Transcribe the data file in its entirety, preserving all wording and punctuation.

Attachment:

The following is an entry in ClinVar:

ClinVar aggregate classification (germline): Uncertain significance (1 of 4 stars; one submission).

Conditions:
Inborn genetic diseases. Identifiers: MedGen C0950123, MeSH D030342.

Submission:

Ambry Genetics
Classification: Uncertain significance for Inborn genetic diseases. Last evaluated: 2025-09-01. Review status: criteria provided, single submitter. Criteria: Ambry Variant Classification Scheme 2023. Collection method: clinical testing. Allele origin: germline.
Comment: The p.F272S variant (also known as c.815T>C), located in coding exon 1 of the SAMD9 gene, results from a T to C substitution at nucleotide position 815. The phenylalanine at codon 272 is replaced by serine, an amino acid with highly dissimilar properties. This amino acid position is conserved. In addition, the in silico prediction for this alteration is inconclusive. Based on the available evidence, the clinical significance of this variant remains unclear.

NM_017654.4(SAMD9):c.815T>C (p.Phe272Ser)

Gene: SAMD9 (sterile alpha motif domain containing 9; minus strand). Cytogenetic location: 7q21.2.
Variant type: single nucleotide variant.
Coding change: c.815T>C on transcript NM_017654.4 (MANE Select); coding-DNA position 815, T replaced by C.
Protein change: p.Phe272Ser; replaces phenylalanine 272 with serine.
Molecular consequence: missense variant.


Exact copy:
The following is an entry in ClinVar:

ClinVar aggregate classification (germline): Uncertain significance (1 of 4 stars; one submission).

Conditions:
Inborn genetic diseases. Identifiers: MedGen C0950123, MeSH D030342.

Submission:

Ambry Genetics
Classification: Uncertain significance for Inborn genetic diseases. Last evaluated: 2025-09-01. Review status: criteria provided, single submitter. Criteria: Ambry Variant Classification Scheme 2023. Collection method: clinical testing. Allele origin: germline.
Comment: The p.F272S variant (also known as c.815T>C), located in coding exon 1 of the SAMD9 gene, results from a T to C substitution at nucleotide position 815. The phenylalanine at codon 272 is replaced by serine, an amino acid with highly dissimilar properties. This amino acid position is conserved. In addition, the in silico prediction for this alteration is inconclusive. Based on the available evidence, the clinical significance of this variant remains unclear.

NM_017654.4(SAMD9):c.815T>C (p.Phe272Ser)

Gene: SAMD9 (sterile alpha motif domain containing 9; minus strand). Cytogenetic location: 7q21.2.
Variant type: single nucleotide variant.
Coding change: c.815T>C on transcript NM_017654.4 (MANE Select); coding-DNA position 815, T replaced by C.
Protein change: p.Phe272Ser; replaces phenylalanine 272 with serine.
Molecular consequence: missense variant.